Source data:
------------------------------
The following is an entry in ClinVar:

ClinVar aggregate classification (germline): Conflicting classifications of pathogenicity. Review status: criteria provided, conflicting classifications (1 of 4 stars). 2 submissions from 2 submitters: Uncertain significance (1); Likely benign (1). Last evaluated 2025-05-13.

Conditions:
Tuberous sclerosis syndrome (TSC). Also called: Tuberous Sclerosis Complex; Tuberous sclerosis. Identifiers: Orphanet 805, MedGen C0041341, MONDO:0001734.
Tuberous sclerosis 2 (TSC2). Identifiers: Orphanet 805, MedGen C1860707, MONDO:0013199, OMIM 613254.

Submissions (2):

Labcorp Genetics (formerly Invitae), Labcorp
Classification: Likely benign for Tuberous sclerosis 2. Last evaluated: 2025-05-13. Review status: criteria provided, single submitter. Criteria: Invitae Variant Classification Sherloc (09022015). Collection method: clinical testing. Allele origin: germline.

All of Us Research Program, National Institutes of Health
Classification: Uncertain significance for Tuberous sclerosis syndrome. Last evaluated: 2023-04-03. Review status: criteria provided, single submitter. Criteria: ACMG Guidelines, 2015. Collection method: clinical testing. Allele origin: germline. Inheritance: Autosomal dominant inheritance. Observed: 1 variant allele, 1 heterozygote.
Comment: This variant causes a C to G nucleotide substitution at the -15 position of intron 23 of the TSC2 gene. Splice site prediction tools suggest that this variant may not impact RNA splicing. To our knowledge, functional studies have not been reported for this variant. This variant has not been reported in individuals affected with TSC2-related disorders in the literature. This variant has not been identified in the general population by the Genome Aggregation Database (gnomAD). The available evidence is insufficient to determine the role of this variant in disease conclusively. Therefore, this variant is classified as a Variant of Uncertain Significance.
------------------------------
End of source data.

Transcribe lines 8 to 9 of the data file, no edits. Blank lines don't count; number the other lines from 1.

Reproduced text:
Classification: Likely benign for Tuberous sclerosis 2. Last evaluated: 2025-05-13. Review status: criteria provided, single submitter. Criteria: Invitae Variant Classification Sherloc (09022015). Collection method: clinical testing. Allele origin: germline.

All of Us Research Program, National Institutes of Health